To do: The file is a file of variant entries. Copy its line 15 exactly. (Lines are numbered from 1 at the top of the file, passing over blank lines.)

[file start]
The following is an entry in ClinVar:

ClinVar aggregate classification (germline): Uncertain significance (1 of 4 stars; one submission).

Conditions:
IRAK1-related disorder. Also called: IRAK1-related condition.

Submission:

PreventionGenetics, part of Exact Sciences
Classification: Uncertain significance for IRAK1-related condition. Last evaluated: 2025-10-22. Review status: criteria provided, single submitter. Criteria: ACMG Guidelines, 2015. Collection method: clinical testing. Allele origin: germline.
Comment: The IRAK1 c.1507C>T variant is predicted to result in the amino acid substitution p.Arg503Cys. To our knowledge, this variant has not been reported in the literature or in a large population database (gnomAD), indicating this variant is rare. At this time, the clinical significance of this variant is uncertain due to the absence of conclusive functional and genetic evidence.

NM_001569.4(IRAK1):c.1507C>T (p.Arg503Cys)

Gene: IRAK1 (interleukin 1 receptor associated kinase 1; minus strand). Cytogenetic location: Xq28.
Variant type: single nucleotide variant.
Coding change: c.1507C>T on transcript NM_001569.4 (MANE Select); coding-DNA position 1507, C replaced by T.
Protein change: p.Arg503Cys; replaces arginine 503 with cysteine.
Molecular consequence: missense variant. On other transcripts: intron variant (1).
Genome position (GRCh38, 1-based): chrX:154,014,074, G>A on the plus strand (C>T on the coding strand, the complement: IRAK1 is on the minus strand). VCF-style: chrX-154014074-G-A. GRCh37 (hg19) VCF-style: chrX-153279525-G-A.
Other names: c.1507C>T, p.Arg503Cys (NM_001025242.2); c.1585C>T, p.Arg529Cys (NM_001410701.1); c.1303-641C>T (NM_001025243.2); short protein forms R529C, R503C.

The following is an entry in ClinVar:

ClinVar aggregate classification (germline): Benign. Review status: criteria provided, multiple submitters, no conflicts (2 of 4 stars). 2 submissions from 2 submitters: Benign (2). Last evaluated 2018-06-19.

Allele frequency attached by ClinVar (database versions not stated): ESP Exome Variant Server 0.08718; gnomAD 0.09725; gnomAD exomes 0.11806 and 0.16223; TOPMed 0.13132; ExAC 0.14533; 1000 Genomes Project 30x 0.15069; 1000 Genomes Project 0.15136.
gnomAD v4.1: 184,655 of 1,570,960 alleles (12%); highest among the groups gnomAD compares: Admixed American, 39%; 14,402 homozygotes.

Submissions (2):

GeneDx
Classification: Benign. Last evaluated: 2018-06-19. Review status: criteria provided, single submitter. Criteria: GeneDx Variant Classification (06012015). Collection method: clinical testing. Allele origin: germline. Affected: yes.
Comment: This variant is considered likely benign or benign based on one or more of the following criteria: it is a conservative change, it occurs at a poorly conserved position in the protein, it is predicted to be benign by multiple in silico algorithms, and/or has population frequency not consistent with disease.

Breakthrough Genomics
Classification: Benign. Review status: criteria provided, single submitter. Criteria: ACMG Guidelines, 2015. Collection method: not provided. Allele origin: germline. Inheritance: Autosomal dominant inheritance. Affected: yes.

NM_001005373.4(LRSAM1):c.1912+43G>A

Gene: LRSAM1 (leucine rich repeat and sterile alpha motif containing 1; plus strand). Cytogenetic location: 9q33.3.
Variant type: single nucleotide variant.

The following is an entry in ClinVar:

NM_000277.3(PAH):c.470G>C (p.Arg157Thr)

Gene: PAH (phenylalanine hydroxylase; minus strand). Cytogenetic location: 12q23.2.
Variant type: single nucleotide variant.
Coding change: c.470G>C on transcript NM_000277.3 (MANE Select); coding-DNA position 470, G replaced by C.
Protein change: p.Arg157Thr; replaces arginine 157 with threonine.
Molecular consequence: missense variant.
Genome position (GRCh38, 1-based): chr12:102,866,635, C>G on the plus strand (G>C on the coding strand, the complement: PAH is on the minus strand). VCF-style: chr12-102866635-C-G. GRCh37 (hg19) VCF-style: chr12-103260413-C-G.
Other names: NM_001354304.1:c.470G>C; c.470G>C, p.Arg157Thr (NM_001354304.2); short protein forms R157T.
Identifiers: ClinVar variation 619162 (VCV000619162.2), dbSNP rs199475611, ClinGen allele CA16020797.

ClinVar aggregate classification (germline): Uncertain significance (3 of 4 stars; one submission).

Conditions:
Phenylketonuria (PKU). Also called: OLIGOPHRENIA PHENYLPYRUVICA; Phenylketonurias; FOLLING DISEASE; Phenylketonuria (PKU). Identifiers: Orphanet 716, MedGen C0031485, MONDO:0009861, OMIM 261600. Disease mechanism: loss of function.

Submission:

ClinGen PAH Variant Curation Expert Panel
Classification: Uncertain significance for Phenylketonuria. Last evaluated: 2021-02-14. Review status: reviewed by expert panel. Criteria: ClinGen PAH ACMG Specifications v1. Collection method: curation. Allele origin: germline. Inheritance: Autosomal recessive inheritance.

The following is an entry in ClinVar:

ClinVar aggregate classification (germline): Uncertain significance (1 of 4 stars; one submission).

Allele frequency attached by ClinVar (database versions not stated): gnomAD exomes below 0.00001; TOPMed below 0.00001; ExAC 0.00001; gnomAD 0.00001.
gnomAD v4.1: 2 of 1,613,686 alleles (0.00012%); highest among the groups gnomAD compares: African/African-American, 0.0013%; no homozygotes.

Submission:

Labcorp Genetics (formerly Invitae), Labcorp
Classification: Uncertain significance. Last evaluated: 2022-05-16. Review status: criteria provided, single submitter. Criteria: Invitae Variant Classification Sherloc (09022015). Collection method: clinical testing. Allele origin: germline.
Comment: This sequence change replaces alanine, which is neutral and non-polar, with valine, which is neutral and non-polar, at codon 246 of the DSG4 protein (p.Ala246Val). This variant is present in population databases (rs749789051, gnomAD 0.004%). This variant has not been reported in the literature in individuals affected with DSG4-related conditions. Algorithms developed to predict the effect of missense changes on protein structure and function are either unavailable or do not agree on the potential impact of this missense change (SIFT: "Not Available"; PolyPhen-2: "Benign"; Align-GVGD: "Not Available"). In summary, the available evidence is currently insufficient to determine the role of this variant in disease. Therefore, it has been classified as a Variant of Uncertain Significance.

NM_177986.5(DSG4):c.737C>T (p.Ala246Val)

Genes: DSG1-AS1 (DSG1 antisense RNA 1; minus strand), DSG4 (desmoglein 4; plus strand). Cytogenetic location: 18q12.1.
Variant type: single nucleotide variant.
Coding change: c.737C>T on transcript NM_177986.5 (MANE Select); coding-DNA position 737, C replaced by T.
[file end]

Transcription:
Genome position (GRCh38, 1-based): chrX:154,014,074, G>A on the plus strand (C>T on the coding strand, the complement: IRAK1 is on the minus strand). VCF-style: chrX-154014074-G-A. GRCh37 (hg19) VCF-style: chrX-153279525-G-A.